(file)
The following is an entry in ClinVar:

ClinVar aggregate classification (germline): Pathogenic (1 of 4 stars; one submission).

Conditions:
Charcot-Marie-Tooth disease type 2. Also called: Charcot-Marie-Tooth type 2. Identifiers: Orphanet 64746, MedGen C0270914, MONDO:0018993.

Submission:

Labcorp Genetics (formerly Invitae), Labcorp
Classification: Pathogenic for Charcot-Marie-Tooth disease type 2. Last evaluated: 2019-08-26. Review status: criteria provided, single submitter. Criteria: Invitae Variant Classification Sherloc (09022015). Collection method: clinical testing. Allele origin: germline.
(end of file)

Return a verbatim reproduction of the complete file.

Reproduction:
The following is an entry in ClinVar:

ClinVar aggregate classification (germline): Pathogenic (1 of 4 stars; one submission).

Conditions:
Charcot-Marie-Tooth disease type 2. Also called: Charcot-Marie-Tooth type 2. Identifiers: Orphanet 64746, MedGen C0270914, MONDO:0018993.

Submission:

Labcorp Genetics (formerly Invitae), Labcorp
Classification: Pathogenic for Charcot-Marie-Tooth disease type 2. Last evaluated: 2019-08-26. Review status: criteria provided, single submitter. Criteria: Invitae Variant Classification Sherloc (09022015). Collection method: clinical testing. Allele origin: germline.